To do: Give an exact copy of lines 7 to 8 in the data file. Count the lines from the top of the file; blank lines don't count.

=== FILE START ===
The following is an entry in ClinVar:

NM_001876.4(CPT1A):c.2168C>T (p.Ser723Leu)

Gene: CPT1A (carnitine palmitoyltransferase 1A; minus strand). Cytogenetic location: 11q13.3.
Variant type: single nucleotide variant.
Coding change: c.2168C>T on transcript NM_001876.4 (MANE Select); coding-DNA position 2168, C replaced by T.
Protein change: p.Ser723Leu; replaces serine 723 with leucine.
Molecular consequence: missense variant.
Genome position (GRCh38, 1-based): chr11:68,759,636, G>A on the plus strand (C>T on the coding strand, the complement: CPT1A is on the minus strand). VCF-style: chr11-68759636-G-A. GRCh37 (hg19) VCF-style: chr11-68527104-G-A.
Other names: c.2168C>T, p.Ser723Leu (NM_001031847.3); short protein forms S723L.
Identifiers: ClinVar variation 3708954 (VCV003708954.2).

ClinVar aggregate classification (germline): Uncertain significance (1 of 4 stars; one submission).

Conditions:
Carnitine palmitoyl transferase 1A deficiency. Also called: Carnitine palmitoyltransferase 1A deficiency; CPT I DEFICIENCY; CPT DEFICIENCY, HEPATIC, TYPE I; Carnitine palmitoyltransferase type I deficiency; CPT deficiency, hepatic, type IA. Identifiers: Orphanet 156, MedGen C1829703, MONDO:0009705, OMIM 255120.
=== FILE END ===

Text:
Molecular consequence: missense variant.
Genome position (GRCh38, 1-based): chr11:68,759,636, G>A on the plus strand (C>T on the coding strand, the complement: CPT1A is on the minus strand). VCF-style: chr11-68759636-G-A. GRCh37 (hg19) VCF-style: chr11-68527104-G-A.